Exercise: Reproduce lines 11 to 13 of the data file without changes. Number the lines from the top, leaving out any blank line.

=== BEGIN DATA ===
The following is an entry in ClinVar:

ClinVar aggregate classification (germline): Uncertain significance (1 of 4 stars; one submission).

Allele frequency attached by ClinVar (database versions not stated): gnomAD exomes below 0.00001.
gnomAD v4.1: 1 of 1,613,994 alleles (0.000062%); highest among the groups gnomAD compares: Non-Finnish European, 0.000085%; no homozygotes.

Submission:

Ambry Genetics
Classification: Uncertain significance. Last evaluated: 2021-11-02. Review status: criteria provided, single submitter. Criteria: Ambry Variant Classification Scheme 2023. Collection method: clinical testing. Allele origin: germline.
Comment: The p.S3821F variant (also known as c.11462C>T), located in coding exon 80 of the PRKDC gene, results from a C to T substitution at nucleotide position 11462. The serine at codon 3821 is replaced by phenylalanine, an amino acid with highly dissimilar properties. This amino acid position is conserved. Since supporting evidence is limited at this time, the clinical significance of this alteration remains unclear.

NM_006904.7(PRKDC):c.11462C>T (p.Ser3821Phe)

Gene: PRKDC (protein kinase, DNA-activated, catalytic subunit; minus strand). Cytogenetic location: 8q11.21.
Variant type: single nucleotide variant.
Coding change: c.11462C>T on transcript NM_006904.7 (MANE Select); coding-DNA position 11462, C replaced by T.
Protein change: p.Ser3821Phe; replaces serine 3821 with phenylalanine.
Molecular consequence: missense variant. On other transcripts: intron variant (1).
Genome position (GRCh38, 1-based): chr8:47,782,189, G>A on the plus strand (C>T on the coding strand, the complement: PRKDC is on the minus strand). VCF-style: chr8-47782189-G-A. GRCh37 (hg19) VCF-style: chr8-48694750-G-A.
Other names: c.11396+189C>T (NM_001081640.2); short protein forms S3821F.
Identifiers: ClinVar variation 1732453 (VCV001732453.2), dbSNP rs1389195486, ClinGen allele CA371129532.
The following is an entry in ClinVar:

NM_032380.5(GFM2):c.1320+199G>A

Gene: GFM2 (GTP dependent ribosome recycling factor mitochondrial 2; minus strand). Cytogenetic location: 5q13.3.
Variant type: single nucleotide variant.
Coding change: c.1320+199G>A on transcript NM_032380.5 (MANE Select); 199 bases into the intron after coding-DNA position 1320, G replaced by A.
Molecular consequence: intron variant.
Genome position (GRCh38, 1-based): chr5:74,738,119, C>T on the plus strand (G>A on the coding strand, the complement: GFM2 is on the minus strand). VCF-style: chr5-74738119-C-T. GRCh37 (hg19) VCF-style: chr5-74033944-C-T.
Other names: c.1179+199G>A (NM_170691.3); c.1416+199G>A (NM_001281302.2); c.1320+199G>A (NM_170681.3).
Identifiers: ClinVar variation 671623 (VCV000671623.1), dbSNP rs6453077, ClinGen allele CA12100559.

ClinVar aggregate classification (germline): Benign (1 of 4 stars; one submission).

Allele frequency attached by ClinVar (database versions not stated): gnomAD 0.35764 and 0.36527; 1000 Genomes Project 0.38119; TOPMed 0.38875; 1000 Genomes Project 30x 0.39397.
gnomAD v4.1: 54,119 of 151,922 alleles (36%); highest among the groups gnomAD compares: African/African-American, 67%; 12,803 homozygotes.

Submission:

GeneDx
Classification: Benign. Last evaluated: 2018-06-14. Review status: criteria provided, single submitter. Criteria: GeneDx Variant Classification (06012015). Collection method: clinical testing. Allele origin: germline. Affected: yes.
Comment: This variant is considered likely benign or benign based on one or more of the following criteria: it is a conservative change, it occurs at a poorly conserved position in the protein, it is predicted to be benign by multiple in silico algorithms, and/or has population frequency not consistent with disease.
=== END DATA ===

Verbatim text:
Variant type: single nucleotide variant.
Coding change: c.11462C>T on transcript NM_006904.7 (MANE Select); coding-DNA position 11462, C replaced by T.
Protein change: p.Ser3821Phe; replaces serine 3821 with phenylalanine.